John Walsh: Tales of the City

'The girls were in raptures when the bride-to-be went on stage, lay on a bed and was swiftly decapitated'

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Hallowe'en, like Christmas, arrives earlier each year, and the windows of my local sweet shop are already festooned with spun-sugar cobwebs and edible vampire fangs. I fully expect Sainsbury's to commence flogging giant pumpkins before the end of the week.

Down Dulwich way, nervous parents are wondering about the wisdom of letting their children go trick-or-treating, now that they know that feral rude-boys will be on the prowl, cannily upgrading their hoodies for more appropriate Scream masks. But isn't it amazing that we still embrace this annual burst of counter-Enlightenment nonsense, this Gothick paraphernalia of creepiness and doom?

I had an absolute blast of it on Friday when I went to check out a House of Magic in south London. I'd love to give you the address, but it's a secret: most guests arrive blindfolded in a vintage limousine, and have no clue where they are (but their number is 020-7735 4777). All you see are some red metal gates, through which you negotiate a garden menacingly befogged with dry ice. Before the front door, a large and impassive butler lifts the lid on a silver salver to reveal a human head, which chattily welcomes new arrivals. Inside, the walls are crimson and distressed, as are many of the nervously amused punters lowering vodkatinis at the bar.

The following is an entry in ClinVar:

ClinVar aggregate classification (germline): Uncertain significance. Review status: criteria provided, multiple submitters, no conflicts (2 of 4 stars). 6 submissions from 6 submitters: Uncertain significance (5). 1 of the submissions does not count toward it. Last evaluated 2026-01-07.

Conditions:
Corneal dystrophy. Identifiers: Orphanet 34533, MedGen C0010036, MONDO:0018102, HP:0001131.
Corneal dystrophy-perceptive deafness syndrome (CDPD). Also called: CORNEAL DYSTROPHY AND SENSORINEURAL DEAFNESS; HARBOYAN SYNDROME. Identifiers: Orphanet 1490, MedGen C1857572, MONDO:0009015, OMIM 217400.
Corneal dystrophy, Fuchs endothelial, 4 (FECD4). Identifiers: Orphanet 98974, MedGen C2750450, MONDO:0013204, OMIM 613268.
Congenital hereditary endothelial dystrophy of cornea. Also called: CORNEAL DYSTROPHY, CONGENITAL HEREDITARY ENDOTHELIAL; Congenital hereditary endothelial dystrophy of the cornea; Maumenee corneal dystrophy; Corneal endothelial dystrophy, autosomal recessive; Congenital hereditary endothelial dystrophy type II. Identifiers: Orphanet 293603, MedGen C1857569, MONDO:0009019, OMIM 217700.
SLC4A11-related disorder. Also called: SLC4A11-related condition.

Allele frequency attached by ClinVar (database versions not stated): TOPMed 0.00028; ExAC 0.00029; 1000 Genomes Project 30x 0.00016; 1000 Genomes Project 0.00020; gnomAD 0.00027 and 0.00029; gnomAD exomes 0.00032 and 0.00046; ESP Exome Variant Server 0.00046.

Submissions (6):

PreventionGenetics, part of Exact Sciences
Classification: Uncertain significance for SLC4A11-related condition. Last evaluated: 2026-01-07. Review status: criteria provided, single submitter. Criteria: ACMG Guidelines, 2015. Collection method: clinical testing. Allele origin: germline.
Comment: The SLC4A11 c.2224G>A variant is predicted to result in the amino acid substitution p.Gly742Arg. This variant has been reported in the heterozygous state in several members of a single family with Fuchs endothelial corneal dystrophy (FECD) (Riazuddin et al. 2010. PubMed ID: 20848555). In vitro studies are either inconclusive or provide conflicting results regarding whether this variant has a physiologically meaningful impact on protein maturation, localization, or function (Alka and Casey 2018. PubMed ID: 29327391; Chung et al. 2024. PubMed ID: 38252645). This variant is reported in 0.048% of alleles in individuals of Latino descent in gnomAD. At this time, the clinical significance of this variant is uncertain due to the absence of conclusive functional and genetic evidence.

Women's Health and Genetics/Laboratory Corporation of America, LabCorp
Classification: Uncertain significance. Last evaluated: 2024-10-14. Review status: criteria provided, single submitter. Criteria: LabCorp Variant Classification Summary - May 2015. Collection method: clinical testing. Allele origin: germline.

A mad-collector sensibility, like that of Sir Peter Blake, is at large here: wherever you go, in the Drawing Room and Library, you'll find disembodied heads, skeletons, pirate insignia, skulls, dungeon chains, snakes, clairvoyancy props, and pieces of Victorian erotica that light up shocking boudoir scenes.

Down in the Haunted Cellar, a crumbling, hunchbacked, cobwebby old butler, straight out of The Rocky Horror Show, shows you around the coffins and apparitions, scaring you half to death with sudden eruptions of ghouls in white shifts. In the Auditorium, you can sit in the Whispering Chair and listen through a pair of ancient, pre-Enlightenment headphones as an unseen crone, with second sight and an accent from somewhere in Mitteleuropa, whispers that someone you haven't seen for a long time is preying on your mind. A hugely talented balloon-sculptor and card-sharp called David Crofts does close-up magic (he constructed an ornate yellow submarine for my daughter to take to a Beatles-theme party).

The sconces on the blood-red walls flicker. The eyes in the dusty portraits flicker. The skeletons inside the suits of armour peer sightlessly at you. Edwardian dioramas of Haunted Houses spring into life if you stick 50p in the slot. It's all extremely silly but oddly impressive, the brainchild of Simon Drake, a magician who has been building up his act (and this House) for 10 years, relying on teeth-chattering word-of-mouth to find his audience.